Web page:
Tuesday, May 29, 2007

Climate Change: More on Cap-and-Trade versus a Carbon Tax


I previously posted on the growing concern by most economists that the politically favored "cap and trade" approach is inferior to the carbon tax as the solution to climate change. The LA Times weighs in with a rather detailed editorial:

There is a growing consensus among economists around the world that a carbon tax is the best way to combat global warming, and there are prominent backers across the political spectrum, from N. Gregory Mankiw, former chairman of the Bush administration's Council on Economic Advisors, and former Federal Reserve Chairman Alan Greenspan to former Vice President Al Gore and Sierra Club head Carl Pope. Yet the political consensus is going in a very different direction. European leaders are pushing hard for the United States and other countries to join their failed carbon-trading scheme, and there are no fewer than five bills before Congress that would impose a federal cap-and-trade system. On the other side, there is just one lonely bill in the House, from Rep. Pete Stark (D-Fremont), to impose a carbon tax, and it's not expected to go far.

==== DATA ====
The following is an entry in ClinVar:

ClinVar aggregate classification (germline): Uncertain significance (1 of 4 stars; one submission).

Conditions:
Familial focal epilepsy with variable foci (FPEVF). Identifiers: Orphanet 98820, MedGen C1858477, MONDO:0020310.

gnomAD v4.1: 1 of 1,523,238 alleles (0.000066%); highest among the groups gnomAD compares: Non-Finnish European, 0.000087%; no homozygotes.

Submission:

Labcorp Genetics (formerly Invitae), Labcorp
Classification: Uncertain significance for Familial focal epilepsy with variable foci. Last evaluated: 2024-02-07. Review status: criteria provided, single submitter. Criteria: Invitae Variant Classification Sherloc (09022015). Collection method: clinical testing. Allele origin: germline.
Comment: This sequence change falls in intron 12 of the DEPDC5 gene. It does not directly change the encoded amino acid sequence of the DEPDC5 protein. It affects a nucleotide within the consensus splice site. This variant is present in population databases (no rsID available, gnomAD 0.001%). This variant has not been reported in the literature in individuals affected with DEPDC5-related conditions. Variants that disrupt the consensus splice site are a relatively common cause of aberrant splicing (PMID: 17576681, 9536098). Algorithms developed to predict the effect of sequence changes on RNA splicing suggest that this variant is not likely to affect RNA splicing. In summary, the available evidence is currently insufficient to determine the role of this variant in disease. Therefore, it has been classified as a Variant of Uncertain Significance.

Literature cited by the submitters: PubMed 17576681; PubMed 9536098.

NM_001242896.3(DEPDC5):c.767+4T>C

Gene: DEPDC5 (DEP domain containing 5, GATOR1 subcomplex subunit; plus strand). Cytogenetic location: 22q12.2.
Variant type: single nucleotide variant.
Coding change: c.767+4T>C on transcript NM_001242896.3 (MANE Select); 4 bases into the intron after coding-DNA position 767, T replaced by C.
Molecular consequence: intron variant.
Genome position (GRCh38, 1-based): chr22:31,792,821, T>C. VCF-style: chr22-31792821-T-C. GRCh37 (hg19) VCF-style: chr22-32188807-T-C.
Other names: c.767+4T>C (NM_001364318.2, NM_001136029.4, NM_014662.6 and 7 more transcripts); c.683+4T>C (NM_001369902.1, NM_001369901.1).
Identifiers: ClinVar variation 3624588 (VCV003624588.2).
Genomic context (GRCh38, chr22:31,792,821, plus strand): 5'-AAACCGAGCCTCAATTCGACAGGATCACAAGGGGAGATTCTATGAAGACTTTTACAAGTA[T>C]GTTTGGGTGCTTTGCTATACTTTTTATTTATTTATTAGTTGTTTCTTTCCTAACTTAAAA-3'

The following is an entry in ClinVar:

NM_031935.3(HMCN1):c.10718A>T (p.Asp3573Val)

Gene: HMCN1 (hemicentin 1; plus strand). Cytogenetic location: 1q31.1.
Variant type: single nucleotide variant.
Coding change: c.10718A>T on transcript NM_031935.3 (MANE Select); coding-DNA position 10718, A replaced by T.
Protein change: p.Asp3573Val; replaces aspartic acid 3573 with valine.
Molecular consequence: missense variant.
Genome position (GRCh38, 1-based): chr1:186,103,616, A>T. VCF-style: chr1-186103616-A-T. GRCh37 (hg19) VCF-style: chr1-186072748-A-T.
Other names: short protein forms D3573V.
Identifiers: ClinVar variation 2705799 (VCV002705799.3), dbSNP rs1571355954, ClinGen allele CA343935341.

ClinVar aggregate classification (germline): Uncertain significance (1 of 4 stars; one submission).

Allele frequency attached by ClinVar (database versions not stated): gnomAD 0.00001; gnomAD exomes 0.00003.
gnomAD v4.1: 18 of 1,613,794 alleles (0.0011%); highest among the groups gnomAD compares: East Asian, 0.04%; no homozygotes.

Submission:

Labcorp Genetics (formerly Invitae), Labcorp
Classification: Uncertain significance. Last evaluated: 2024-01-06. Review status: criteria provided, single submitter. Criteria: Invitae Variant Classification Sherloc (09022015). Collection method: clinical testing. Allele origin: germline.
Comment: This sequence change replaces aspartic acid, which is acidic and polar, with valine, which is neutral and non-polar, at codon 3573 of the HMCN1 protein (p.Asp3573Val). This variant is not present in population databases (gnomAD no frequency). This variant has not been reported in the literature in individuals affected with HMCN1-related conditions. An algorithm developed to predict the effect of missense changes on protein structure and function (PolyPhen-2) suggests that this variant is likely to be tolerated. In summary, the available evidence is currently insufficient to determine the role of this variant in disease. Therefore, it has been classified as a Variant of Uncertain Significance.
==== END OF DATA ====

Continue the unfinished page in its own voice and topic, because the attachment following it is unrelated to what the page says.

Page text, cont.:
The obvious reason is that, for voters, taxes are radioactive, while carbon trading sounds like something that just affects utilities and big corporations. The many green politicians stumping for cap-and-trade seldom point out that such a system would result in higher and less predictable power bills. Ironically, even though a carbon tax could cost voters less, cap-and-trade is being sold as the more consumer-friendly approach.

A well-designed, well-monitored carbon-trading scheme could deeply reduce greenhouse gases with less economic damage than pure regulation. But it's not the best way, and it is so complex that it would probably take many years to iron out all the wrinkles. Voters might well embrace carbon taxes if political leaders were more honest about the comparative costs.

The world is under a deadline. Some scientists believe that once atmospheric carbon dioxide levels have doubled from the pre-industrial level, which may happen by mid-century if no action is taken, the damage may be irreversible.

Read it all.

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